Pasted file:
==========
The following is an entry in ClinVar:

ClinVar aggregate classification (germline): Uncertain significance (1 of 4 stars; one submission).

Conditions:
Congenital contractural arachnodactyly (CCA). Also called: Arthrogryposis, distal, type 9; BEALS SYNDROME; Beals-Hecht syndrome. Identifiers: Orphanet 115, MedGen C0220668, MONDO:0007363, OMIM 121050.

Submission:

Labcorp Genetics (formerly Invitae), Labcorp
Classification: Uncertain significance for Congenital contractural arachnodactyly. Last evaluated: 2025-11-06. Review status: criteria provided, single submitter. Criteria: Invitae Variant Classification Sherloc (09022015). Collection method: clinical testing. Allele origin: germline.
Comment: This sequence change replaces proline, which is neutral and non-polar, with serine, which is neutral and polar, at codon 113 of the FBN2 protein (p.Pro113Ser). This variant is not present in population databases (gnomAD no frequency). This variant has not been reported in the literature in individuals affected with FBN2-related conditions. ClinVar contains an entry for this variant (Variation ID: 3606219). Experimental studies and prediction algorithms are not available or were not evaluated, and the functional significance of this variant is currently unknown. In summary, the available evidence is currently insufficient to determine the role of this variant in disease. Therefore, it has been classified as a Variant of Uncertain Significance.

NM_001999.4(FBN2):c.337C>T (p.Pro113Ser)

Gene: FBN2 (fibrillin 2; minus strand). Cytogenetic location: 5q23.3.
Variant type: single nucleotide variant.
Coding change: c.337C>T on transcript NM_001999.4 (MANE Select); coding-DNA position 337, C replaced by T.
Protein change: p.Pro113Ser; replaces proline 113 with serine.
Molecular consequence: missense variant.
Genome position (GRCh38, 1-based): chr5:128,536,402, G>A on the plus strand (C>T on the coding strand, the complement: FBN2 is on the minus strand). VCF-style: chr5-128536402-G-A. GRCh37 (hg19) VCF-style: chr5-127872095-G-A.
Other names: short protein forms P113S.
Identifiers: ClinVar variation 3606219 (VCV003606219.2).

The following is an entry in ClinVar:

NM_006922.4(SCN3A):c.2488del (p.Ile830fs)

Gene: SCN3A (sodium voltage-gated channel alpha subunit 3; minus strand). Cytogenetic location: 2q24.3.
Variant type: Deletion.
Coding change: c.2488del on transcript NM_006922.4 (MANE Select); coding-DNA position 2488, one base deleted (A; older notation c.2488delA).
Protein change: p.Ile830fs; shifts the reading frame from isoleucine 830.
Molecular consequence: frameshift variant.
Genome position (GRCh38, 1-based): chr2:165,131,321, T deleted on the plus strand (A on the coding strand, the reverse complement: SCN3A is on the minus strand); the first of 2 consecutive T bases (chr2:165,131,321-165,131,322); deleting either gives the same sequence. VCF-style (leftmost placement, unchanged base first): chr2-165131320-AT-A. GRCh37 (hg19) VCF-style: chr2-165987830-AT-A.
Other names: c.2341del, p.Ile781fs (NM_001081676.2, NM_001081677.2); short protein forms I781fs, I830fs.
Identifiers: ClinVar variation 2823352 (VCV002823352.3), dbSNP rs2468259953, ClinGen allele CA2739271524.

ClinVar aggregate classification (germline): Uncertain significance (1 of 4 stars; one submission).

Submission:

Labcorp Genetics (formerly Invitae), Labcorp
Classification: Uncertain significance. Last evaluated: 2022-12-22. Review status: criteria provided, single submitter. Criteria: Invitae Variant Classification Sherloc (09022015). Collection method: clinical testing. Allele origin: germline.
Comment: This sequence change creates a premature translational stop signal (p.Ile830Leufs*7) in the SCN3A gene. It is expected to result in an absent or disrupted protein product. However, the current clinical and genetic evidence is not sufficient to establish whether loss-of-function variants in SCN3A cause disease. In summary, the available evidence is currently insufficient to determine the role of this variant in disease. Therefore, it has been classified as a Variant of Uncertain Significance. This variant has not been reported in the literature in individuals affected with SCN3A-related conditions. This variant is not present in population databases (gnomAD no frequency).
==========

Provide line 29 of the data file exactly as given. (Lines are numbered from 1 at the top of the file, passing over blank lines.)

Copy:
Submission: